Listing ID: 69927
Profitable trucking company that has been in business for over 10 years. Located in the middle of the US in a major transportation hub. They have serviced over 300 happy customers have 95% delivery rate for on time un damaged goods. The company has well managed website and has very high SEO on sites like Google, Yahoo, and Bing.
- Asking Price: $540,000
- Cash Flow: $67,322
- Gross Revenue: $137,874
- EBITDA: N/A
- FF&E: N/A
- Inventory: N/A
- Inventory Included: N/A
- Established: 2011
- Property Owned or Leased:N/A
- Property Included:N/A
- Building Square Footage:N/A
- Lot Size:N/A
- Total Number of Employees:N/A
- Furniture, Fixtures and Equipment:N/A
Seller will support a successful transition
Seller is pursuing other interests
This business is located in the center of US which gives them them the advantage to ship and dispatch in fast and convenient manner.
Owner is looking to add additional trucks in 2022
The business was founded in 2011, making the business 11 years old.
Why is the Current Owner Selling The Business?
There are all kinds of reasons why individuals decide to sell businesses. Nevertheless, the genuine factor and the one they say to you may be 2 totally different things. As an example, they might claim "I have a lot of various commitments" or "I am retiring". For many sellers, these reasons stand. But, for some, these may just be excuses to attempt to conceal the reality of changing demographics, increased competitors, recent reduction in incomes, or a range of various other reasons. This is why it is really crucial that you not count totally on a vendor's word, but rather, use the seller's response in conjunction with your overall due diligence. This will repaint an extra realistic picture of the business's existing situation.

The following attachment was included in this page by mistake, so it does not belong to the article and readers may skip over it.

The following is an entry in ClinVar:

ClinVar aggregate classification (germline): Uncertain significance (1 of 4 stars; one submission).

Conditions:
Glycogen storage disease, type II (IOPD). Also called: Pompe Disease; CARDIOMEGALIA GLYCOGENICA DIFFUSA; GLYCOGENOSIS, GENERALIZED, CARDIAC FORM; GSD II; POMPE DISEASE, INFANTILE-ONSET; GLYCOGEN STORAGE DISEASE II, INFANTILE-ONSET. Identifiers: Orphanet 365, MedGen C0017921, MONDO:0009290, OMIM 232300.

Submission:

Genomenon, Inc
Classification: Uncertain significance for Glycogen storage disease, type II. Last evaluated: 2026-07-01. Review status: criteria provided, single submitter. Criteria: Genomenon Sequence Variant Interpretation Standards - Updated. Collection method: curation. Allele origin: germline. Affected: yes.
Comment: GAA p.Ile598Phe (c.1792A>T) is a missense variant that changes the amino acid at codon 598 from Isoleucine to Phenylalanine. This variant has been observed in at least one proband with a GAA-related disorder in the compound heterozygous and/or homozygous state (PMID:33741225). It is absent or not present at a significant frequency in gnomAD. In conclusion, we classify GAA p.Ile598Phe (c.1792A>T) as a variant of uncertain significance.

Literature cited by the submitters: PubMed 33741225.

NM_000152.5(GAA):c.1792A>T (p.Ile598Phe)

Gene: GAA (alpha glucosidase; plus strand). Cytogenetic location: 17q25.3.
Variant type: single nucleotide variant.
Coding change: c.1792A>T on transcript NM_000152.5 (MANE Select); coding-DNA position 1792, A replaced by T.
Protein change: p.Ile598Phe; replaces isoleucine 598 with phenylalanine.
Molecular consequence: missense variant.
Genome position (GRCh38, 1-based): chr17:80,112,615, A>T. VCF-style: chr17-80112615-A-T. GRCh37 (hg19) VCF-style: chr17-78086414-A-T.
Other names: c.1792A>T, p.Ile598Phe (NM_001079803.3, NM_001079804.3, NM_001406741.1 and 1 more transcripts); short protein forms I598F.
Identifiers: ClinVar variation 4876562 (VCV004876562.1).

Existing Debts and Future Obligations
If the current company is in debt, which numerous businesses are, then you will certainly need to consider this when valuating/preparing your offer. Many businesses finance loans so as to cover items like supplies, payroll, accounts payable, so on and so forth. Keep in mind that occasionally this can suggest that earnings margins are too tight. Numerous organisations fall into a revolving door of taking on debt as a way to pay back other loans. In addition to debts, there may additionally be future obligations to think about. There might be an outstanding lease on equipment or the building where the business resides. The business might have existing contracts with vendors that must be satisfied or might result in fines if canceled early.
Understanding the Customer Base, Competition and Area Demographics
Just how do operating businesses in the area bring in brand-new customers? Most times, operating businesses have repeat customers, which develop the core of their everyday earnings. Certain variables such as brand-new competitors sprouting up around the location, roadway construction, and staff turnover can influence repeat consumers and negatively impact future profits. One vital thing to consider is the placement of the business. Is it in a very trafficked shopping mall, or is it hidden from the main road? Clearly, the more individuals that see the business regularly, the greater the chance to develop a returning consumer base. A last idea is the general area demographics. Is the business situated in a largely populated city, or is it situated on the outside border of town? How might the local median house income effect future revenue prospects?